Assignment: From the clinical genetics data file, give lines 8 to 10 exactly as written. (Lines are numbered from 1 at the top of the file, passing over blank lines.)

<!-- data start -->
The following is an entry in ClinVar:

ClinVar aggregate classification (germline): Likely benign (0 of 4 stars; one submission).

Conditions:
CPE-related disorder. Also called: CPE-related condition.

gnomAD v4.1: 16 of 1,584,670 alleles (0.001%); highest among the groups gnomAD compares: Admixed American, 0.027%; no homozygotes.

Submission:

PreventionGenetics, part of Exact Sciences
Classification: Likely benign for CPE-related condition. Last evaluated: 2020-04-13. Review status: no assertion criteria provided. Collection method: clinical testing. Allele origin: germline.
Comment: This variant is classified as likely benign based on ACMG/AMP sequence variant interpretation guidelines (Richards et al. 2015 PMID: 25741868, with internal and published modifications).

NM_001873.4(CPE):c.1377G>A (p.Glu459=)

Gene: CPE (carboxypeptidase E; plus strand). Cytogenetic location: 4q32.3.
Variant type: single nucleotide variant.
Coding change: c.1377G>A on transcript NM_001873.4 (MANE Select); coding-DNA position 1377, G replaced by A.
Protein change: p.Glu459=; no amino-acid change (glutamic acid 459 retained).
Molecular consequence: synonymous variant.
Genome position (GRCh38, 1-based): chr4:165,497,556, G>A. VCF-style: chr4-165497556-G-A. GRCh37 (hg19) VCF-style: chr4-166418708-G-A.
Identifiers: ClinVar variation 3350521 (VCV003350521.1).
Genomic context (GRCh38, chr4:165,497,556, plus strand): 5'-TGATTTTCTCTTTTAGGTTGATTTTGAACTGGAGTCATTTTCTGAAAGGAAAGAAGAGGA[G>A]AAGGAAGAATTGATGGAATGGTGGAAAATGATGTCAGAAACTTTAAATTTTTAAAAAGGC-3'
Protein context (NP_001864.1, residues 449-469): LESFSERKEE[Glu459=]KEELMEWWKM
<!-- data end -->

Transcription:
Classification: Likely benign for CPE-related condition. Last evaluated: 2020-04-13. Review status: no assertion criteria provided. Collection method: clinical testing. Allele origin: germline.
Comment: This variant is classified as likely benign based on ACMG/AMP sequence variant interpretation guidelines (Richards et al. 2015 PMID: 25741868, with internal and published modifications).

NM_001873.4(CPE):c.1377G>A (p.Glu459=)